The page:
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The Republic of Republics: Or, American Federal Liberty
Bernard Janin Sage
Uten tilgangsbegrensning - 1881
adopted agency agents agreed amendments American appointed assent association authority become body called CHAPTER citizens common commonwealth compact complete confederacy confederation congress considered consolidation convention defence delegated duty elected equal establish executive exercise existence expressed extracts fact fathers federal constitution federal government finally force give given granted Ibid idea independent individual institutions interest Judge jurisdiction legislature letter liberty Massachusetts means ment mind nation nature necessary never North object officers ordain organized original parties Pennsylvania persons phrase political present preserve president principles proposed prove question quoted ratifying reason reference remain representatives republic respective secure self-government senate separate social society sole South Carolina sovereign sovereignty speaks Story theory thereof things thirteen tion unanimous union Virginia vote Washington Webster whole York
Side 553 - That all men are by nature equally free and independent, and have certain inherent rights, of which, when they enter into a state of society, they cannot, by any compact, deprive or divest their posterity; namely, the enjoyment of life and liberty, with the means of acquiring and possessing property, and pursuing and obtaining happiness and safety.
Side 514 - States in congress assembled ; and that it is the opinion of this convention, that it should afterwards be submitted to a convention of delegates, chosen in each state by the people thereof, under the recommendation of its legislature, for their assent and ratification...
Side 551 - He is at this time transporting large armies of foreign mercenaries to compleat the works of death, desolation and tyranny, already begun with circumstances of Cruelty & perfidy scarcely paralleled in the most barbarous ages, and totally unworthy the Head of a civilized nation.
Side 529 - Congress it is expedient that on the second Monday in May next a Convention of delegates who shall have been appointed by the several States be held at Philadelphia for the sole and express purpose of revising the Articles of Confederation and reporting to Congress and the several legislatures such alterations and provisions therein as shall when agreed to in Congress and confirmed by the States render the Federal Constitution adequate to the exigencies of Government and the preservation of the Union.
Side 469 - May next, to take into consideration the situation of the United States, to devise such further provisions as shall appear to them necessary to render the Constitution of the Federal Government adequate to the exigencies of the Union...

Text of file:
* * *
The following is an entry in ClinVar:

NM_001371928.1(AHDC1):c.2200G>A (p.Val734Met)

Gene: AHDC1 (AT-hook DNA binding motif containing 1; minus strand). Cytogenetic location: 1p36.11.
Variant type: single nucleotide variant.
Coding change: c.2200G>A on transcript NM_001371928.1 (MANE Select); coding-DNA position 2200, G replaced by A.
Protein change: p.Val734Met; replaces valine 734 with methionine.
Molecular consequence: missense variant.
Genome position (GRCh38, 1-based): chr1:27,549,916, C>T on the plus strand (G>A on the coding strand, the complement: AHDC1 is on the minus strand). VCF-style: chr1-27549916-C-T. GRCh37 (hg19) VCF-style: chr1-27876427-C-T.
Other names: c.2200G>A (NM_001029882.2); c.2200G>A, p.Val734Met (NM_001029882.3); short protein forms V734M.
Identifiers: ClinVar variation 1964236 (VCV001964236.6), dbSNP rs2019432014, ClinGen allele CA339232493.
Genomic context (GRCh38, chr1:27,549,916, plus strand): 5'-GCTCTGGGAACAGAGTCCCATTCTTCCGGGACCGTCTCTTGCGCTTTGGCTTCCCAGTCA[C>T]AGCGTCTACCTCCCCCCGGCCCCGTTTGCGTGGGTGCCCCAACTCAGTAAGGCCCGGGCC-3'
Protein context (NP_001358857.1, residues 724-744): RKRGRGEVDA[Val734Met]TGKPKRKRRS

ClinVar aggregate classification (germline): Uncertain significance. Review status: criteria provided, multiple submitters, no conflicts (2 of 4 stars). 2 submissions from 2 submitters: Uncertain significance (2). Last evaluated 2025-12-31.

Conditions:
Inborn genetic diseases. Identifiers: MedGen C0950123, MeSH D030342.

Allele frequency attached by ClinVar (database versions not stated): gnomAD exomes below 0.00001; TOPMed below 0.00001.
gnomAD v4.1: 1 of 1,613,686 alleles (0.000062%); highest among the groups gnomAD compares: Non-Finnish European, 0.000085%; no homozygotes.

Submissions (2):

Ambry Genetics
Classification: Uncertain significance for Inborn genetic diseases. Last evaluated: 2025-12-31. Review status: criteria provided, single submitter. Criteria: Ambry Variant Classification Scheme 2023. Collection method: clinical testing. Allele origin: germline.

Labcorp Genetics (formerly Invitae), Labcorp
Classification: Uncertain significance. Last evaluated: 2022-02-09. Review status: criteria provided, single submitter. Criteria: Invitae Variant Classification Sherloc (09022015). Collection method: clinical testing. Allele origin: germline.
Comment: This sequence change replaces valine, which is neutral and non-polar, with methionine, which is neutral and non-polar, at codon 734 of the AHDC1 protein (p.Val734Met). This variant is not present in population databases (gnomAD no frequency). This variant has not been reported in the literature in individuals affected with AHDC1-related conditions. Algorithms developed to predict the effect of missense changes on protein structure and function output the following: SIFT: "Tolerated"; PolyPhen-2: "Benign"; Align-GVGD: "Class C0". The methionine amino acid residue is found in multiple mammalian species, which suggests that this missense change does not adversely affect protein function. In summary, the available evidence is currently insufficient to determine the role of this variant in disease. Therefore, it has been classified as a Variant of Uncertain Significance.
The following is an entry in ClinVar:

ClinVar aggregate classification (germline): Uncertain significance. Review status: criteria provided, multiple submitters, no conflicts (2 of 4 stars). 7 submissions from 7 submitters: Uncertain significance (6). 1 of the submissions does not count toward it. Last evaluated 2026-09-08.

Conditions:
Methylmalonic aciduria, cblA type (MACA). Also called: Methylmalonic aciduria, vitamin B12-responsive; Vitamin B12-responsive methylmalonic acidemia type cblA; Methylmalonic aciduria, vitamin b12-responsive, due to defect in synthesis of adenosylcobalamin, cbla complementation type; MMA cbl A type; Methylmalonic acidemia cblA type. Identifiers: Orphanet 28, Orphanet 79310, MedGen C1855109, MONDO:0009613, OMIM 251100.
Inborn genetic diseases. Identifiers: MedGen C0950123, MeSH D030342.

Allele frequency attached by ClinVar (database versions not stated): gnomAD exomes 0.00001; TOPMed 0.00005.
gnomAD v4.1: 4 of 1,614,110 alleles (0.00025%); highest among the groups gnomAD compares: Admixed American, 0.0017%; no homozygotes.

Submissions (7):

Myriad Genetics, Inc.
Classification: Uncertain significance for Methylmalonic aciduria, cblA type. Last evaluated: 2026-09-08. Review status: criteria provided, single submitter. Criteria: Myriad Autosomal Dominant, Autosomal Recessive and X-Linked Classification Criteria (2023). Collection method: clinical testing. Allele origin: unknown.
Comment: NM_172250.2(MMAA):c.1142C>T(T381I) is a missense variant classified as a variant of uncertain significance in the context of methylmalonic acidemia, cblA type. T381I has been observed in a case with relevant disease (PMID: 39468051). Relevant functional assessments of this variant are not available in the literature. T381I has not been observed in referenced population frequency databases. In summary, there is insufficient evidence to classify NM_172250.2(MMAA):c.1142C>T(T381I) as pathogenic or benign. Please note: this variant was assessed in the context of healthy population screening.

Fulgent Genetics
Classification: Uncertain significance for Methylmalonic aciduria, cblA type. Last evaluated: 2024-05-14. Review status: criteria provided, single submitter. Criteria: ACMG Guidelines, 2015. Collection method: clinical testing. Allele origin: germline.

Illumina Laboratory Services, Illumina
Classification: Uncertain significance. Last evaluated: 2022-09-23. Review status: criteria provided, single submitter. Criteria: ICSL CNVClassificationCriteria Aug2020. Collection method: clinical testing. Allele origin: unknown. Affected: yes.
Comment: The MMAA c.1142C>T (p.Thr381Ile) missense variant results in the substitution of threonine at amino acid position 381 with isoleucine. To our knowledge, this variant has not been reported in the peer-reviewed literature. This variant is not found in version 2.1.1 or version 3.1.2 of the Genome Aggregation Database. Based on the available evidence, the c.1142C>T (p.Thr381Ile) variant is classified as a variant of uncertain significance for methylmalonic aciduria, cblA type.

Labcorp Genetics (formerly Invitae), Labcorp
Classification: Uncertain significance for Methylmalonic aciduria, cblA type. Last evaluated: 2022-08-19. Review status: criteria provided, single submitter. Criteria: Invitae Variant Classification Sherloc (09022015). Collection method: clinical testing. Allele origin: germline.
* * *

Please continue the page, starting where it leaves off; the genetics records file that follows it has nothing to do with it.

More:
Side 501 - To declare War, grant Letters of Marque and Reprisal, and make Rules concerning Captures on Land and Water; 12 To raise and support Armies, but no Appropriation of Money to that Use shall be for a longer Term than two Years; 13 To provide and maintain a Navy...
Side 514 - ... electors should assemble to vote for the President, and the time and place for commencing proceedings under this Constitution; that after such publication the electors should be appointed, and the senators and representatives elected; that the electors should meet on the day fixed for the election of the President, and should transmit their votes certified, signed, sealed, and directed, as the Constitution requires, to the secretary of the United States in Congress assembled...
Side 500 - ... 2. Every bill which shall have passed the house of representatives and the senate shall, before it becomes a law, be presented to the president of the United States ; if he approve, he shall sign it ; but if not, he shall return it, with his objections, to that house in which it shall have originated ; who shall enter the objections at large on their journal, and proceed to reconsider it.
Side 514 - September, did resolve unanimously, "that the said report, with the resolutions and letter accompanying the same, be transmitted to the several legislatures, in order to be submitted to a convention of delegates chosen in each state by the people thereof, in conformity to the resolves of the convention made and provided in that case...
Side 235 - Profoundly penetrated with this idea, I shall carry it with me to my grave, as a strong incitement to unceasing vows that heaven may continue to you the choicest tokens of its beneficence; that your union and brotherly affection may be perpetual; that the free Constitution, which is the work of your hands, may be sacredly maintained...